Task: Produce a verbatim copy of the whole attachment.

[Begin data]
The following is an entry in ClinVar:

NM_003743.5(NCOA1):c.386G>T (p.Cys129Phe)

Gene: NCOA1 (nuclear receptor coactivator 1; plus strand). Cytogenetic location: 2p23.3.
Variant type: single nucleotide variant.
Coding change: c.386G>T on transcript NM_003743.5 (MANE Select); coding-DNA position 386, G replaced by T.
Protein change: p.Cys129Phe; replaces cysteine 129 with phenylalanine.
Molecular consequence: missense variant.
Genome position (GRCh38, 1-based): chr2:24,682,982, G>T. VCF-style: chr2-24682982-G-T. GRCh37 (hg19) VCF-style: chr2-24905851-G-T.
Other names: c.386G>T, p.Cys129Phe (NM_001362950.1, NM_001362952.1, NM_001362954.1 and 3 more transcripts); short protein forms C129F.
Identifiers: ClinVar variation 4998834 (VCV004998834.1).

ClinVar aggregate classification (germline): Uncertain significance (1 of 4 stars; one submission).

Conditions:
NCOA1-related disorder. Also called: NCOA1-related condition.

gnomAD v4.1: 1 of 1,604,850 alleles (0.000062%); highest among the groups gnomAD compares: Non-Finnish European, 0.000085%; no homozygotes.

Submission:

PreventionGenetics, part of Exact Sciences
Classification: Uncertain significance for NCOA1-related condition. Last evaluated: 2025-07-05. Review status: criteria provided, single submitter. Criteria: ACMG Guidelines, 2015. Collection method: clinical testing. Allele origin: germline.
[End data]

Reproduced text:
The following is an entry in ClinVar:

NM_003743.5(NCOA1):c.386G>T (p.Cys129Phe)

Gene: NCOA1 (nuclear receptor coactivator 1; plus strand). Cytogenetic location: 2p23.3.
Variant type: single nucleotide variant.
Coding change: c.386G>T on transcript NM_003743.5 (MANE Select); coding-DNA position 386, G replaced by T.
Protein change: p.Cys129Phe; replaces cysteine 129 with phenylalanine.
Molecular consequence: missense variant.
Genome position (GRCh38, 1-based): chr2:24,682,982, G>T. VCF-style: chr2-24682982-G-T. GRCh37 (hg19) VCF-style: chr2-24905851-G-T.
Other names: c.386G>T, p.Cys129Phe (NM_001362950.1, NM_001362952.1, NM_001362954.1 and 3 more transcripts); short protein forms C129F.
Identifiers: ClinVar variation 4998834 (VCV004998834.1).

ClinVar aggregate classification (germline): Uncertain significance (1 of 4 stars; one submission).

Conditions:
NCOA1-related disorder. Also called: NCOA1-related condition.

gnomAD v4.1: 1 of 1,604,850 alleles (0.000062%); highest among the groups gnomAD compares: Non-Finnish European, 0.000085%; no homozygotes.

Submission:

PreventionGenetics, part of Exact Sciences
Classification: Uncertain significance for NCOA1-related condition. Last evaluated: 2025-07-05. Review status: criteria provided, single submitter. Criteria: ACMG Guidelines, 2015. Collection method: clinical testing. Allele origin: germline.